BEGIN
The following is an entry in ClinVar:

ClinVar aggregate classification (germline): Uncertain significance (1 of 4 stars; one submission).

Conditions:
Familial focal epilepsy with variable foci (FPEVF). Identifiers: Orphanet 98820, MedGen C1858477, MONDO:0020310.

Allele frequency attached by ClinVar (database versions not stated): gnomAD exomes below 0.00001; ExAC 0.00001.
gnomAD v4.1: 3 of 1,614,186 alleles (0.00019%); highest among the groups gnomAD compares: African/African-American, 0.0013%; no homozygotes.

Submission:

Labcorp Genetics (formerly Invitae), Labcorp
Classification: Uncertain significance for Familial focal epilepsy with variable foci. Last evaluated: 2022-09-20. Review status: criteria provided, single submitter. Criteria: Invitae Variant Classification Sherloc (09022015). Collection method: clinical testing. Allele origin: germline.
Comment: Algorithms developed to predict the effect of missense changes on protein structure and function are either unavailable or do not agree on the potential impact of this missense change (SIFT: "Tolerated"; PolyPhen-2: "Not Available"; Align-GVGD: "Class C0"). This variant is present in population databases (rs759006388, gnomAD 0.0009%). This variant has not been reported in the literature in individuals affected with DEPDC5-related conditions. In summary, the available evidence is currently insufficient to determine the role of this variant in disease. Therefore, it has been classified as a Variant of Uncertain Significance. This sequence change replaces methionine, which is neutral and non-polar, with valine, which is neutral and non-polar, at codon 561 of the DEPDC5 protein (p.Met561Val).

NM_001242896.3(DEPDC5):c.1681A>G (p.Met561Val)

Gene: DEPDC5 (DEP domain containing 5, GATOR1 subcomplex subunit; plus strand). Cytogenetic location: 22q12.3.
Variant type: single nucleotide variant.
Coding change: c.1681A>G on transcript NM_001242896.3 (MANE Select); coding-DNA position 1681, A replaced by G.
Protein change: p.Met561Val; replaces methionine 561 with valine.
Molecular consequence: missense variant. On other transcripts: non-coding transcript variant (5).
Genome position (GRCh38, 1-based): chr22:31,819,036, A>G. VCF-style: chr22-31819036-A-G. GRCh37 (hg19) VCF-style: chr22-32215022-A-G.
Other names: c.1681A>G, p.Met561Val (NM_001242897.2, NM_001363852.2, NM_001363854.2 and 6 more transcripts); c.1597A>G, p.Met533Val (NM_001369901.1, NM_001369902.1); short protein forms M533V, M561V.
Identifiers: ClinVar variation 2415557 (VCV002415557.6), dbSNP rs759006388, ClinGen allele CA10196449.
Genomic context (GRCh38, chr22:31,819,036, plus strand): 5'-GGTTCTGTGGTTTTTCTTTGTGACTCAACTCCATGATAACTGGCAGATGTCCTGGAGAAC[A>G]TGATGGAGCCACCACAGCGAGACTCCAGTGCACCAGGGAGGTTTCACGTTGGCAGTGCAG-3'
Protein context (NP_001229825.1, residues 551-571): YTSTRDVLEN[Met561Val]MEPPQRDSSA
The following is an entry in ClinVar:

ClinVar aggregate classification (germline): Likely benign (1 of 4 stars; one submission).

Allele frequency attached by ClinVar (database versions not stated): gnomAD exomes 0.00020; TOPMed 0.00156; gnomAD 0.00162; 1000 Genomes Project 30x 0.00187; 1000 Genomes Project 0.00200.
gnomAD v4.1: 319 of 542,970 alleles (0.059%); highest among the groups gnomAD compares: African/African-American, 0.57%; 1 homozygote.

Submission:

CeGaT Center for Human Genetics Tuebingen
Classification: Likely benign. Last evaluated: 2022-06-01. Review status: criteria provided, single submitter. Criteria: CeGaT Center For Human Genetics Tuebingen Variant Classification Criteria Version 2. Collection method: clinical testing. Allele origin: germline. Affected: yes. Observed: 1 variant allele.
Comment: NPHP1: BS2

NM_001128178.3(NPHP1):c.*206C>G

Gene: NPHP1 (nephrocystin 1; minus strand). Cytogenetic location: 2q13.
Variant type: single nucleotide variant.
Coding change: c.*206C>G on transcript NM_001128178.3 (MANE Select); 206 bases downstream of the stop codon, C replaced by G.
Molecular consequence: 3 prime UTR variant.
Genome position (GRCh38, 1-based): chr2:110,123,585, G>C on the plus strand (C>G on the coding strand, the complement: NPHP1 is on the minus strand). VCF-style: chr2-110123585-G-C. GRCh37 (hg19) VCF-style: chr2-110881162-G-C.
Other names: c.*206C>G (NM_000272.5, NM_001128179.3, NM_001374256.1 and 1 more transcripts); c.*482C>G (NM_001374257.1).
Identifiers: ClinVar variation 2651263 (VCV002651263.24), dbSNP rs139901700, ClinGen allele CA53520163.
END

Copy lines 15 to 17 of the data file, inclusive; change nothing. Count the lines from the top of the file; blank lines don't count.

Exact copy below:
Protein change: p.Met561Val; replaces methionine 561 with valine.
Molecular consequence: missense variant. On other transcripts: non-coding transcript variant (5).
Genome position (GRCh38, 1-based): chr22:31,819,036, A>G. VCF-style: chr22-31819036-A-G. GRCh37 (hg19) VCF-style: chr22-32215022-A-G.